Monday, August 21, 2017

Elements of a Massachusetts real estate deed

According to Eno and Hovey, Real Estate Law with Forms, a standard Massachusetts real estate deed
contains the following elements:

Grantor – The name of the person/persons/entity transferring an ownership interest in the property;

Grantee – The name of the person/persons/entity receiving an ownership interest. When the property is being transferred to more than one person, the type of joint ownership (i.e., tenants in common, joint tenants, tenants by the entirety) should be stated. The mailing address of the grantee should be specified so the town assessor can mail property tax bills to the proper address;

Consideration – The amount being paid for the property. If the transfer is a gift or if there is no monetary consideration, the consideration on the deed is stated as ONE ($1.00) DOLLAR;

Words of Grant – Language that clearly expresses the grantor’s intent to convey title to the grantee;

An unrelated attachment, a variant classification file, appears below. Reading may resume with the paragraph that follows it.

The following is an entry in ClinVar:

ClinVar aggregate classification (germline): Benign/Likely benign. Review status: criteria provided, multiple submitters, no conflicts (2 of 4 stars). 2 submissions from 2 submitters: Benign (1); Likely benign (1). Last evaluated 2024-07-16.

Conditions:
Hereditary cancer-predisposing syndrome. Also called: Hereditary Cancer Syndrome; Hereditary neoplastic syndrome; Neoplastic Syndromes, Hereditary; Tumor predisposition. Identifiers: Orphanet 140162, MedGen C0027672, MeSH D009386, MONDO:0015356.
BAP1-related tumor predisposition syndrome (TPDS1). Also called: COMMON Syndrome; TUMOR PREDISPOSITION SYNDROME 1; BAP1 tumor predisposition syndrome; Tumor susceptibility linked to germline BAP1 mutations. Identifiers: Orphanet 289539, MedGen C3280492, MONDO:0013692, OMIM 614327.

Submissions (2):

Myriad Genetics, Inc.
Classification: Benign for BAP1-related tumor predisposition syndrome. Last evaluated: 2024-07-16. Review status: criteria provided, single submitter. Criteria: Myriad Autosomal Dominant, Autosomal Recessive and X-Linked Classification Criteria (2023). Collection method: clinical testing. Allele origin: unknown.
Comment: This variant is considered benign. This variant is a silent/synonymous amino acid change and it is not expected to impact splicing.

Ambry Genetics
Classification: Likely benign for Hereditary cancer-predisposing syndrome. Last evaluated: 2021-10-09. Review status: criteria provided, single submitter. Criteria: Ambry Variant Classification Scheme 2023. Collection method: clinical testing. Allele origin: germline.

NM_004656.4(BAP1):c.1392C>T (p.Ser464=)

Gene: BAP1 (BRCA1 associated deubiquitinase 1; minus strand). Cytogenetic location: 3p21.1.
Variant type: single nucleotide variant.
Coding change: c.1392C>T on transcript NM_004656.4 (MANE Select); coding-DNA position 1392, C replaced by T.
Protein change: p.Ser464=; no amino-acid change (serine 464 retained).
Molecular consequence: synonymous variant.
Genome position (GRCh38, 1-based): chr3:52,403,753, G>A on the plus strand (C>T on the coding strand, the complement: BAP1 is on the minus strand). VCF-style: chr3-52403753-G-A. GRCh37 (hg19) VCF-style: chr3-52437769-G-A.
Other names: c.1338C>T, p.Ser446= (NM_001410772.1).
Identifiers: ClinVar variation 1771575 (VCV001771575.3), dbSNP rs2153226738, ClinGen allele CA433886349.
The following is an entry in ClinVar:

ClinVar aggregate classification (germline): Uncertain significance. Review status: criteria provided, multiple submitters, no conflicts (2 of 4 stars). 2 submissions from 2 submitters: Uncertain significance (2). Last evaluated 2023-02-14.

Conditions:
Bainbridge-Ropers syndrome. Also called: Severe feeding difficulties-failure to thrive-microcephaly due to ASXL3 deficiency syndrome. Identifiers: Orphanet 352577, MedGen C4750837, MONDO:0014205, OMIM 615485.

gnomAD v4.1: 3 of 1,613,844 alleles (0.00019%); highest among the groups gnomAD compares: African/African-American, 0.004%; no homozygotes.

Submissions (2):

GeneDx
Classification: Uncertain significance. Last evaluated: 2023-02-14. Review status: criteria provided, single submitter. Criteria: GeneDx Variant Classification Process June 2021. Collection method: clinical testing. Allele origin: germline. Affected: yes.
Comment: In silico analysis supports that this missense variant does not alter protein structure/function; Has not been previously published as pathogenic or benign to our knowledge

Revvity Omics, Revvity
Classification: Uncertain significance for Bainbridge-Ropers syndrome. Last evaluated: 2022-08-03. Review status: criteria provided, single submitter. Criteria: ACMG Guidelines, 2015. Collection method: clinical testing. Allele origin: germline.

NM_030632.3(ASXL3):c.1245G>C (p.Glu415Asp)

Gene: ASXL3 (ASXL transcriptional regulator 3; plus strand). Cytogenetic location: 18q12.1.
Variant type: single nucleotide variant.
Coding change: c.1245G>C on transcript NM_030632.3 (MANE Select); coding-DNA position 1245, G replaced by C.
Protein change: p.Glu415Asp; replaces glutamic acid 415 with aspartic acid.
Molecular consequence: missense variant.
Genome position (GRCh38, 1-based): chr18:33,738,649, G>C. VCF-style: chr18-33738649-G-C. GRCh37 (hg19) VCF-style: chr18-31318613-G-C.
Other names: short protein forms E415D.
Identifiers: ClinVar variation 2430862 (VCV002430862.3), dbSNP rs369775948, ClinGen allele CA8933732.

Covenants – The promises regarding the state of the title granted (i.e., “with quitclaim covenants”);

Property Description – The land being conveyed must be described “with such particularity as to make it capable of identification.” At a minimum, the description must include the municipality in which the land is located, and must either identify the land as a particular lot on a recorded plan or include a “metes and bounds” description of the parcel, usually carried forward from the prior deed in the chain of title. The street address by itself is not an adequate legal description;

Title Reference – A statement identifying how the grantor became the owner of the property (usually the date and book and page number of the prior deed in the chain of title);

Property Address – The street address and town of the property must be written in the left margin of the deed so that town assessors can identify the property in their records;

Date of Execution – The date the deed is signed;

Grantor Signature – The signature of the person/persons/entity conveying the property;

Acknowledgement – Grantor signature must be acknowledged by a notary public;

Recording – Once executed and acknowledged, a deed should be recorded at the registry of deeds. The filing fee for a deed is $125, payable by cash or check. If the consideration being paid is $500 or more, a deeds excise tax assessed at the rate of $2.28 per $500 is due at the time of recording.

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